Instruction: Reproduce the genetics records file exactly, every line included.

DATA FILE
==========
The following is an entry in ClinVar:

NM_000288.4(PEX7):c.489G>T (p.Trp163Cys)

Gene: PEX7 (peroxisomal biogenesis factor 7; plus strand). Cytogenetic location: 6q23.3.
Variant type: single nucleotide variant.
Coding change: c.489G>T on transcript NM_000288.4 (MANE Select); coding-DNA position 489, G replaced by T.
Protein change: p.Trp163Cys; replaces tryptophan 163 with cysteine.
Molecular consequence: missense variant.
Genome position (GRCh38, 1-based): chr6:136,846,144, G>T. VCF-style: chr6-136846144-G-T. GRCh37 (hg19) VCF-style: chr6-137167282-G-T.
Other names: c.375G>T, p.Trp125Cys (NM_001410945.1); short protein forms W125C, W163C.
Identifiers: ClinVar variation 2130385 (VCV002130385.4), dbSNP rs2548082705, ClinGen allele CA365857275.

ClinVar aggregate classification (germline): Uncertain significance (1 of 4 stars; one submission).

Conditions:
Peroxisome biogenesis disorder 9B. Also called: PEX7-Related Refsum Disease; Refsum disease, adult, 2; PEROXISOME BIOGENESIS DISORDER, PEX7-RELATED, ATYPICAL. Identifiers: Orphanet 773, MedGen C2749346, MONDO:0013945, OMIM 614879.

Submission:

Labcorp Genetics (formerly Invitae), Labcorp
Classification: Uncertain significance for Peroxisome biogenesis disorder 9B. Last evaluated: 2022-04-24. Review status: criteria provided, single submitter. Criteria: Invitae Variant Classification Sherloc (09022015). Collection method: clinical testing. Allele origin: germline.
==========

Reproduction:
The following is an entry in ClinVar:

NM_000288.4(PEX7):c.489G>T (p.Trp163Cys)

Gene: PEX7 (peroxisomal biogenesis factor 7; plus strand). Cytogenetic location: 6q23.3.
Variant type: single nucleotide variant.
Coding change: c.489G>T on transcript NM_000288.4 (MANE Select); coding-DNA position 489, G replaced by T.
Protein change: p.Trp163Cys; replaces tryptophan 163 with cysteine.
Molecular consequence: missense variant.
Genome position (GRCh38, 1-based): chr6:136,846,144, G>T. VCF-style: chr6-136846144-G-T. GRCh37 (hg19) VCF-style: chr6-137167282-G-T.
Other names: c.375G>T, p.Trp125Cys (NM_001410945.1); short protein forms W125C, W163C.
Identifiers: ClinVar variation 2130385 (VCV002130385.4), dbSNP rs2548082705, ClinGen allele CA365857275.

ClinVar aggregate classification (germline): Uncertain significance (1 of 4 stars; one submission).

Conditions:
Peroxisome biogenesis disorder 9B. Also called: PEX7-Related Refsum Disease; Refsum disease, adult, 2; PEROXISOME BIOGENESIS DISORDER, PEX7-RELATED, ATYPICAL. Identifiers: Orphanet 773, MedGen C2749346, MONDO:0013945, OMIM 614879.

Submission:

Labcorp Genetics (formerly Invitae), Labcorp
Classification: Uncertain significance for Peroxisome biogenesis disorder 9B. Last evaluated: 2022-04-24. Review status: criteria provided, single submitter. Criteria: Invitae Variant Classification Sherloc (09022015). Collection method: clinical testing. Allele origin: germline.